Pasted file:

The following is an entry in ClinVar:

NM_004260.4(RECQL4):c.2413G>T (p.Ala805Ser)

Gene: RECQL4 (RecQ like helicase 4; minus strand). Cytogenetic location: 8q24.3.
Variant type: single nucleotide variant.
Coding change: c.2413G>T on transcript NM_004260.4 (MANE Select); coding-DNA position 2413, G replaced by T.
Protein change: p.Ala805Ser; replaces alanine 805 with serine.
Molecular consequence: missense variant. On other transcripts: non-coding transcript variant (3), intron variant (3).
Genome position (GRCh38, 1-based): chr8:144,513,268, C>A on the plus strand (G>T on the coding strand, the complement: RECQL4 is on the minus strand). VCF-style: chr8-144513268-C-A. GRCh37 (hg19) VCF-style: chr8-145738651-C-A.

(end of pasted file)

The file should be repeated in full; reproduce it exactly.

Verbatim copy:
The following is an entry in ClinVar:

NM_004260.4(RECQL4):c.2413G>T (p.Ala805Ser)

Gene: RECQL4 (RecQ like helicase 4; minus strand). Cytogenetic location: 8q24.3.
Variant type: single nucleotide variant.
Coding change: c.2413G>T on transcript NM_004260.4 (MANE Select); coding-DNA position 2413, G replaced by T.
Protein change: p.Ala805Ser; replaces alanine 805 with serine.
Molecular consequence: missense variant. On other transcripts: non-coding transcript variant (3), intron variant (3).
Genome position (GRCh38, 1-based): chr8:144,513,268, C>A on the plus strand (G>T on the coding strand, the complement: RECQL4 is on the minus strand). VCF-style: chr8-144513268-C-A. GRCh37 (hg19) VCF-style: chr8-145738651-C-A.